If the rubber recycling sector is going to change attitudes and approaches to recycled materials in construction, it needs to start at the grassroots of design and have architects involved and aware of the materials available.
Olivia Collier and Maslin Mellick, both 2022 master of architecture graduates at CU Denver, took home the Colorado Green Building Guild (CGBG) Student Project of the Year for the work they did in a studio class led by Professor of Architecture Julee Herdt. The class was tasked with creating a “Clean-Tech Manufacturing Facility for Sustainable Building Products.”
Both agree that they wanted to work on a project with a meaningful impact. So, they decided to look for beauty and inspiration in the local landfills. “Jokingly, our team’s name was Junk Girls,” Collier said. “We were doing a lot of hands-on research in trash.” Through Colorado Tyre Recycling (CTR), they learned that about 80 million used tyres currently reside nearby in Hudson at a tyre monofil known as “Tyre Mountain.”
After researching the topic, the team realised there was work to be done in two major areas. The first: advocating for policy change involving tyre waste. The second: incentivising another end-market use for the tyres. Their solution—which involves devulcanisation, a process of recycling rubber by breaking down the toxins and sulphur components—creates a new building material with all the positive properties of rubber without the toxic off-gassing.
Their invention, coined “Tyre Tiles,” would come in two styles: “Solid” and “Void.” Solid could be used in colder climates for wall assembly that would provide thermal, waterproofing, and acoustic benefits. Void, which includes gaps and spaces, would be used in warmer climates, for breathable wall assembly and solar shading.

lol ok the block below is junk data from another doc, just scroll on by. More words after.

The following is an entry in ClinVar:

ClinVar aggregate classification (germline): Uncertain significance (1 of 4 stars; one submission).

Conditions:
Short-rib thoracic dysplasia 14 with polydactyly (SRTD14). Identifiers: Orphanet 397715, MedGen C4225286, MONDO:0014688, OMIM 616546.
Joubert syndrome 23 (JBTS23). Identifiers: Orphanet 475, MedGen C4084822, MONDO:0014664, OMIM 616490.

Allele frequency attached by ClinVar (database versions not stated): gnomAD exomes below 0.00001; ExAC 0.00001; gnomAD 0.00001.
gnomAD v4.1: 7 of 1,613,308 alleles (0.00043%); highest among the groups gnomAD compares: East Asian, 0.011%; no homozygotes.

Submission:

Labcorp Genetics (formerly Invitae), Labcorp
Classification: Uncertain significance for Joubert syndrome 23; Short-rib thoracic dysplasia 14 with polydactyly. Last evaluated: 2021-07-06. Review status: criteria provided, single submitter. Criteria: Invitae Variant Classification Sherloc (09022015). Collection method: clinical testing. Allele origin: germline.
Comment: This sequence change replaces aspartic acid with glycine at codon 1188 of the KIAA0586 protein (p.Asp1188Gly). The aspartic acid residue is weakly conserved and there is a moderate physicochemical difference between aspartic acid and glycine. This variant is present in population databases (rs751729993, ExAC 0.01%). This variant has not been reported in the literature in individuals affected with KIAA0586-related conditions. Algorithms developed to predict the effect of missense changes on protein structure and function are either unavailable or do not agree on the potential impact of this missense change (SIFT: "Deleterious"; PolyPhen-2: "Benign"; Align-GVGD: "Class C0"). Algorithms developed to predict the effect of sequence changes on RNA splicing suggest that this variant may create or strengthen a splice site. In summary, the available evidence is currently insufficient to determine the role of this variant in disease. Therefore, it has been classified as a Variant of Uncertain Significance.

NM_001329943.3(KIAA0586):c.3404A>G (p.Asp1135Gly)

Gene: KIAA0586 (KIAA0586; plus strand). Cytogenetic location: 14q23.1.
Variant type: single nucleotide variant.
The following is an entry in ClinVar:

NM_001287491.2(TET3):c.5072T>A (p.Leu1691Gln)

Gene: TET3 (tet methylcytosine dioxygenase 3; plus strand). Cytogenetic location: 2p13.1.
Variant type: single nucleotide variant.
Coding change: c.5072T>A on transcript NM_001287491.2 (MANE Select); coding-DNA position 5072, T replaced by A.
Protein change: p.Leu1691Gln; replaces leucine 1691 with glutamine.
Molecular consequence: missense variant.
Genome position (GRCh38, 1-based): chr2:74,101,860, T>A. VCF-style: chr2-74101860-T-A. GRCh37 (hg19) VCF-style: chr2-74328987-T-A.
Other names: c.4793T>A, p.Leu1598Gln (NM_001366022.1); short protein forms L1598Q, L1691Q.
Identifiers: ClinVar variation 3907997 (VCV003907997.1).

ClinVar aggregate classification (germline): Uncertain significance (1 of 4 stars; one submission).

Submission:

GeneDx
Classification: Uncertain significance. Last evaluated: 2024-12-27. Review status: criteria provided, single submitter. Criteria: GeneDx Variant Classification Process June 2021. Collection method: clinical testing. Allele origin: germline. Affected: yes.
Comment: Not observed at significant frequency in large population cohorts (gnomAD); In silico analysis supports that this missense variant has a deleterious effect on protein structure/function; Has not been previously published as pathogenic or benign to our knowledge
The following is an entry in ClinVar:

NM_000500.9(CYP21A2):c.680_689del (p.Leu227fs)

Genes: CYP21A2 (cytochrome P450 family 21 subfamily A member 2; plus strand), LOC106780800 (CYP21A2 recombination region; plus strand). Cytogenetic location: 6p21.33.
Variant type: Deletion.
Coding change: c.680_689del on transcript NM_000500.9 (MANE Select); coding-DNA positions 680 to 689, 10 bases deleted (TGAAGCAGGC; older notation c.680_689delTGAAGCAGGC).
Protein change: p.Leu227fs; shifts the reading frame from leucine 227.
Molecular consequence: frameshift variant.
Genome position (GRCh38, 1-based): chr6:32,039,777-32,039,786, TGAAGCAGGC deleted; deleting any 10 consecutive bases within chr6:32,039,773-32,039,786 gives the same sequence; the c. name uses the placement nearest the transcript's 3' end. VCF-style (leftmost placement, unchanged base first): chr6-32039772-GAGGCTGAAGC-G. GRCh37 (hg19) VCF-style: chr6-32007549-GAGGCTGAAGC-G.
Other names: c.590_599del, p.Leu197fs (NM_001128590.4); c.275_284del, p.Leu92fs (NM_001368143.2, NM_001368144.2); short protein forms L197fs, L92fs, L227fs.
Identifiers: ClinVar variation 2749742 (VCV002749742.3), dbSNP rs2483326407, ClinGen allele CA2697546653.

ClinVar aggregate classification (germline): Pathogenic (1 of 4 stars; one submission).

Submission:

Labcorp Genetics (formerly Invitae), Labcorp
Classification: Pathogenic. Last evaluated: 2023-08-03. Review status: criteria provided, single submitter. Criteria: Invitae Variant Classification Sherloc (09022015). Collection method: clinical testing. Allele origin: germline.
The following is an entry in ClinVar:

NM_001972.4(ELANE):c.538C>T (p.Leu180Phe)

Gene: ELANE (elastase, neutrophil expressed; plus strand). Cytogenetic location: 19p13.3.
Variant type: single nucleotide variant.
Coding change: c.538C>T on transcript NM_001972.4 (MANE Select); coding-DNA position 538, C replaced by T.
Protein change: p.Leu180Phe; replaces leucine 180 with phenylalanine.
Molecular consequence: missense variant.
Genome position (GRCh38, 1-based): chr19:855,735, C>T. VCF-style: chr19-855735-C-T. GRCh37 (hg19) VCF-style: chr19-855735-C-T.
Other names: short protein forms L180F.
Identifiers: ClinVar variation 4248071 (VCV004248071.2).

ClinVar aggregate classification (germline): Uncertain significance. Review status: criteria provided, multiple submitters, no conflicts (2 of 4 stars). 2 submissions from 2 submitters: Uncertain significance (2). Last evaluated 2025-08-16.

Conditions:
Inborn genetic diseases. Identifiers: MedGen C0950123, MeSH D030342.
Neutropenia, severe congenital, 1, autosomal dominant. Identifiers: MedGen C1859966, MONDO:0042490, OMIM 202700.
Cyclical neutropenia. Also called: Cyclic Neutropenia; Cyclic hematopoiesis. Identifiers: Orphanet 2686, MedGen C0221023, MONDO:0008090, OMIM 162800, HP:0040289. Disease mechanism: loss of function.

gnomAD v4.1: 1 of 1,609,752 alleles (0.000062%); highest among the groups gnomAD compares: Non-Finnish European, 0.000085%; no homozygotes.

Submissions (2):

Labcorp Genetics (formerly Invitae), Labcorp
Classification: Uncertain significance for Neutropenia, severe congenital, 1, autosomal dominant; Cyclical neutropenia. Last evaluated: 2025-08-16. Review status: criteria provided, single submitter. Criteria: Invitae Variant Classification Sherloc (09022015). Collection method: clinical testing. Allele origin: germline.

Aside from the physical properties of the tyres, Collier and Mellick wanted to design something that would be aesthetically pleasing. They hope that because the tiles would be on the exteriors of buildings, they would inspire curiosity and help educate the public about the potential of a closed loop for not just tires, but waste management. “Recycling waste tyres is so much bigger than just our project,” Collier said. “It could be utilised in so many ways in the building industry, specifically for architecture where there are already a lot of existing uses and rubber in buildings.”
Herdt encouraged Collier and Mellick to submit their tile and manufacturing facility design to CGBG. Earlier this year, they attended an awards ceremony where they networked with industry professionals and educated their peers. “I feel really proud of what we developed,” Mellick said. “It’s exciting to see that our work is inspiring other people and that’s really rewarding.”
Source: Kristen Goosen, University Communications